Tighter Supply Seen Boosting Cattle Prices
MANHATTAN, Kan. - With 9.2 percent fewer cattle in feedlots than a year ago, cattle feeders can expect cash cattle prices to climb into the upper $70s-per-hundredweight (cwt) area and maybe higher by late winter, a Kansas State University (K-State) agricultural economist said.
"Following the holiday-shortened slaughter schedules, look for slaughter cattle prices to strengthen again, likely moving back up into the mid-$70s during January," said James Mintert, livestock marketing specialist with K-State Research and Extension.
Following a fall quarter weekly average peak of $73.32 per cwt in early December, Kansas slaughter steer prices drifted lower to average $71.54 the week before Christmas as packers and feeders anticipated shorter operating schedules because of the holidays.
"Longer term, Kansas cash cattle prices are expected to rise further - into the upper $70s during February-March. Whether or not cash prices penetrate the $80 barrier will depend on weather conditions in the January-through-March period."
The U.S. Department of Agriculture, in its Dec. 20 Cattle on Feed Report said that as of Dec. 1, the U.S. cattle on feed inventory was 9.2 percent smaller than last year and 7.1 percent smaller than the five-year average for December.
That reduction indicates that fed cattle supplies will be much tighter this winter than they were a year ago, Mintert said.
U.S. cattle feeders' net placements (placements minus other disappearance) of cattle on feed during November were 3.2 percent greater than a year earlier, but the total was still 5 percent smaller than the five-year average.
"Although November placements on feed were larger than expected by the trade, it's important to remember it follows a very large [12.5 percent] net placement decline during October. Combined net placements on feed from September through November were 3.5 percent smaller this year than last year," the economist said.
Despite this winter's tighter cattle supply, Mintert does not expect marketings to drop as much as the on-feed inventory suggests. Cattle feeders, he said, are likely to sell their inventories more quickly than they did last winter.
"For example, during November, marketings as a percentage of the on-feed inventory rose 6 percent above last year's level. As a result, average daily marketings during November were actually 1 percent larger than last year. So, look for marketings to drop below the prior year this winter, but the percentage declines will be much smaller than the declines in cattle on feed," he said.
|Meat Supplies Set Record in 2002
Supplies Should Decline In 2003
MANHATTAN, Kan. - Meat is still the main entree on U.S. consumers' tables, it appears.
"U.S. consumers ate more meat in 2002 than at any time in history," said Kansas State University (K-State) agricultural economist James Mintert. "Total per capita meat consumption of all red meat and poultry by U.S. consumers is expected to approach 219 pounds [retail weight] during 2002, which is a new record."
The figure is in sharp contrast with 1960, when total meat consumption averaged 166 pounds per person and 1980 when per capita consumption reached 195 pounds. In 1990, consumption hit 199 pounds.
"So, during 2002, Americans consumed about 32 percent more meat than in 1960, 12 percent more than in 1980, and 10 percent more than in 1990," said Mintert, who is the livestock marketing specialist with K-State Research and Extension.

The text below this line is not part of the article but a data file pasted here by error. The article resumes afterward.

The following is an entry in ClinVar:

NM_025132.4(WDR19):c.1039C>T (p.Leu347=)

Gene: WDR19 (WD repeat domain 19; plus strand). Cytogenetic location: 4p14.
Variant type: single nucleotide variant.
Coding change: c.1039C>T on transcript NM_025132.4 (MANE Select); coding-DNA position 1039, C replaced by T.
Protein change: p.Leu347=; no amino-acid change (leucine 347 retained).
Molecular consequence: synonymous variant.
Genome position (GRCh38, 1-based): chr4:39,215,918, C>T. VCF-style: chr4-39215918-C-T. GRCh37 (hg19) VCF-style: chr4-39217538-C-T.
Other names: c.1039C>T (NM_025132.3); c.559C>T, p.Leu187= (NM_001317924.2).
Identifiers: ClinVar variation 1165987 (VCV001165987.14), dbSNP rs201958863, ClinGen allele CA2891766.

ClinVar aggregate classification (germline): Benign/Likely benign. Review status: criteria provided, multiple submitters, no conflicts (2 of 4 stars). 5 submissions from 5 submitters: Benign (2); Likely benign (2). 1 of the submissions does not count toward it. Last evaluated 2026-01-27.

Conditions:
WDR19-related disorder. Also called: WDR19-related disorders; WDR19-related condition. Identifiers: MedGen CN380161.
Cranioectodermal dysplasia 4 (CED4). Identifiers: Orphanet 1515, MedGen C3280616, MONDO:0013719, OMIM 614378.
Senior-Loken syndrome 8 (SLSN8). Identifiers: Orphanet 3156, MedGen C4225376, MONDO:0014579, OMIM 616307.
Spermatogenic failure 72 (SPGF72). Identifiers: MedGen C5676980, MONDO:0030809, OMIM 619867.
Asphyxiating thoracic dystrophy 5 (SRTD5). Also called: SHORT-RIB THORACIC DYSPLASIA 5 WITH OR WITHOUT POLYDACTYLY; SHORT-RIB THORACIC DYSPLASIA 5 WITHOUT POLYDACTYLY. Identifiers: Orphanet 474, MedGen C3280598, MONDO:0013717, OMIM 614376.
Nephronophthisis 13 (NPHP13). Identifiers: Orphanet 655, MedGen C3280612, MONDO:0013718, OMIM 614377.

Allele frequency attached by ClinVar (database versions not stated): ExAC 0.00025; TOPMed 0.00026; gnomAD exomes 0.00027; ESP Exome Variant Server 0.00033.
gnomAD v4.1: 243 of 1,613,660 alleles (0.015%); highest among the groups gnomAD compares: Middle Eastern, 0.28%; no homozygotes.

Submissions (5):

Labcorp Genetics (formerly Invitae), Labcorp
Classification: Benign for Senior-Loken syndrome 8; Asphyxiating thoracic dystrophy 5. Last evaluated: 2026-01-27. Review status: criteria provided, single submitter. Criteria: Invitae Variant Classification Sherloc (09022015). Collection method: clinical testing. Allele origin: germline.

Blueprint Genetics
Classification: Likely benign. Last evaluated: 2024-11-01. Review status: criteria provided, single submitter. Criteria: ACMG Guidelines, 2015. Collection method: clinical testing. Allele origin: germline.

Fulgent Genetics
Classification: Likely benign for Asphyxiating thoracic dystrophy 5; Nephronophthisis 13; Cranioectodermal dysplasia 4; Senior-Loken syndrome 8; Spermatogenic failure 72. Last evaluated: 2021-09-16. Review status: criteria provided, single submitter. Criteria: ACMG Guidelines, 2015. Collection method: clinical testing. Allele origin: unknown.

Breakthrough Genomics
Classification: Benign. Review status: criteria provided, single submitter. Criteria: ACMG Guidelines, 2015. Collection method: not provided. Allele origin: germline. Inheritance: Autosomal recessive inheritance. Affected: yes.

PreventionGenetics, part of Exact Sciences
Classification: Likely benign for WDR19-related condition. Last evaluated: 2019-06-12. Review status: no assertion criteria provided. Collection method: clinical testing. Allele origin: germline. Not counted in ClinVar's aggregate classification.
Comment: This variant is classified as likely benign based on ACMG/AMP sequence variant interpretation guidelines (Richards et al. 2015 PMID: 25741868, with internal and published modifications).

The larger consumption was far from evenly distributed among all livestock industry sectors, however.
"Virtually all of the growth in meat consumption over the last four decades has been in poultry," Mintert said.
Chicken [broiler] consumption on a retail-weight basis shot up to about 80 pounds in 2002, a 240-percent increase since 1960 when consumption was 23.5 pounds per capita. In contrast, U.S. beef consumption changed little over the same time period, rising just 6 percent and pork consumption fell 14 percent.
The increase in meat consumption during 2002 was not good news for U.S. livestock producers. Record consumption occurred because domestic meat supplies were record large. And the surprisingly large increase in meat supplies helped drive livestock prices lower in 2002, resulting in big financial losses for cattle feeders and hog producers, the economist said. During that period, U.S. consumers' per capita meat consumption rose about 2.5 percent over 2001 levels.
The increase in total meat consumption stemmed from increases in beef, pork and chicken consumption of 1.9, 1.6 and 4.5 percent, respectively, compared to 2001.
Tighter supplies of U.S. livestock in 2003 should support livestock
and poultry prices.
"U.S. beef supplies [net of imports and exports] in 2003 are expected to decline about 2 percent compared to 2002, which should drop domestic beef consumption back to about the same level as 2001," the economist said.
Pork supplies are also expected to dip below 2002 levels possibly by as much as 2 percent, he added.
"Finally, U.S. consumers are not expected to see as much chicken in the meat case as they did in 2002, as chicken producers start to reduce production," Mintert said. "Moreover, chicken exports could also improve, although they are not likely to rebound back to levels seen before Russia initially banned U.S. chicken imports. The bottom line is that domestic chicken consumption could actually fall about 1 percent below 2002's, which would mark just the third time in the last two decades that U.S. chicken consumption fell below the prior year."
For more information about livestock markets, visit the K-State's Livestock & Meat Marketing Web site at http://www.agecon.ksu.edu/livestock/.